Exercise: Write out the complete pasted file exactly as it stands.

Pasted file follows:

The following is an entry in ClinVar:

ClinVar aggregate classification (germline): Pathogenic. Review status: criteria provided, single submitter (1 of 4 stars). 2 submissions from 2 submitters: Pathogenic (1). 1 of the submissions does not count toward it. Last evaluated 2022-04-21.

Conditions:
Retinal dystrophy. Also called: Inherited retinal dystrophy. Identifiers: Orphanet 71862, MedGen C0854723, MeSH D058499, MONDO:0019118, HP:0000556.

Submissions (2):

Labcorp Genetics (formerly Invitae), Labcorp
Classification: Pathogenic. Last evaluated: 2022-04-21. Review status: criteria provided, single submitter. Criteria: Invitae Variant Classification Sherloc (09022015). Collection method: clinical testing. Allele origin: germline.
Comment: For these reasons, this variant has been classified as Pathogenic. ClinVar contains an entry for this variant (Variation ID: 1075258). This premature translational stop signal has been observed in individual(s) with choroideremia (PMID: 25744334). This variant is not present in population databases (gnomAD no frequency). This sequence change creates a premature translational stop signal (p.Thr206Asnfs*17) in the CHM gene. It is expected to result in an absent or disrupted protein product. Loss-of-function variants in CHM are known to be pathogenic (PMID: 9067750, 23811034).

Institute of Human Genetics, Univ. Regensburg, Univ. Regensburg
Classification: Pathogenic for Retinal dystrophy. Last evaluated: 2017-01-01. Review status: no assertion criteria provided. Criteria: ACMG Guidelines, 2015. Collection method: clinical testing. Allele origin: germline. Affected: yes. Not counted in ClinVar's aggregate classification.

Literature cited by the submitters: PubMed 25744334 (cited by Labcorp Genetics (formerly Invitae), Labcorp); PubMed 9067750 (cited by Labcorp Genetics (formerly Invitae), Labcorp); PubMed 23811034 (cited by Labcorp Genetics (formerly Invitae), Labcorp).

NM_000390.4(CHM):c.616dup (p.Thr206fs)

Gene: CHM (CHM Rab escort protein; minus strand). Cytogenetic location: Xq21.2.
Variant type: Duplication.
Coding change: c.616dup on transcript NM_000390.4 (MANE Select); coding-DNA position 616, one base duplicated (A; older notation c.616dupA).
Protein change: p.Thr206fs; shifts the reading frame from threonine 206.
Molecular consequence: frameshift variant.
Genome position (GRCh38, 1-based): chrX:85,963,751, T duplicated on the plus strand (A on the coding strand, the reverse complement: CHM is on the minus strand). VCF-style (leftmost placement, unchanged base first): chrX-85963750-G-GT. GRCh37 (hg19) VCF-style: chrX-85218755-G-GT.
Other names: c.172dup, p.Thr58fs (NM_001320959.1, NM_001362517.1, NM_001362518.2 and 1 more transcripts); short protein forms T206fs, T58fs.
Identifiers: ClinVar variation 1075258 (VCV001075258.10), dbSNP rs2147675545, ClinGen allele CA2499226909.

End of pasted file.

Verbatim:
The following is an entry in ClinVar:

ClinVar aggregate classification (germline): Pathogenic. Review status: criteria provided, single submitter (1 of 4 stars). 2 submissions from 2 submitters: Pathogenic (1). 1 of the submissions does not count toward it. Last evaluated 2022-04-21.

Conditions:
Retinal dystrophy. Also called: Inherited retinal dystrophy. Identifiers: Orphanet 71862, MedGen C0854723, MeSH D058499, MONDO:0019118, HP:0000556.

Submissions (2):

Labcorp Genetics (formerly Invitae), Labcorp
Classification: Pathogenic. Last evaluated: 2022-04-21. Review status: criteria provided, single submitter. Criteria: Invitae Variant Classification Sherloc (09022015). Collection method: clinical testing. Allele origin: germline.
Comment: For these reasons, this variant has been classified as Pathogenic. ClinVar contains an entry for this variant (Variation ID: 1075258). This premature translational stop signal has been observed in individual(s) with choroideremia (PMID: 25744334). This variant is not present in population databases (gnomAD no frequency). This sequence change creates a premature translational stop signal (p.Thr206Asnfs*17) in the CHM gene. It is expected to result in an absent or disrupted protein product. Loss-of-function variants in CHM are known to be pathogenic (PMID: 9067750, 23811034).

Institute of Human Genetics, Univ. Regensburg, Univ. Regensburg
Classification: Pathogenic for Retinal dystrophy. Last evaluated: 2017-01-01. Review status: no assertion criteria provided. Criteria: ACMG Guidelines, 2015. Collection method: clinical testing. Allele origin: germline. Affected: yes. Not counted in ClinVar's aggregate classification.

Literature cited by the submitters: PubMed 25744334 (cited by Labcorp Genetics (formerly Invitae), Labcorp); PubMed 9067750 (cited by Labcorp Genetics (formerly Invitae), Labcorp); PubMed 23811034 (cited by Labcorp Genetics (formerly Invitae), Labcorp).

NM_000390.4(CHM):c.616dup (p.Thr206fs)

Gene: CHM (CHM Rab escort protein; minus strand). Cytogenetic location: Xq21.2.
Variant type: Duplication.
Coding change: c.616dup on transcript NM_000390.4 (MANE Select); coding-DNA position 616, one base duplicated (A; older notation c.616dupA).
Protein change: p.Thr206fs; shifts the reading frame from threonine 206.
Molecular consequence: frameshift variant.
Genome position (GRCh38, 1-based): chrX:85,963,751, T duplicated on the plus strand (A on the coding strand, the reverse complement: CHM is on the minus strand). VCF-style (leftmost placement, unchanged base first): chrX-85963750-G-GT. GRCh37 (hg19) VCF-style: chrX-85218755-G-GT.
Other names: c.172dup, p.Thr58fs (NM_001320959.1, NM_001362517.1, NM_001362518.2 and 1 more transcripts); short protein forms T206fs, T58fs.
Identifiers: ClinVar variation 1075258 (VCV001075258.10), dbSNP rs2147675545, ClinGen allele CA2499226909.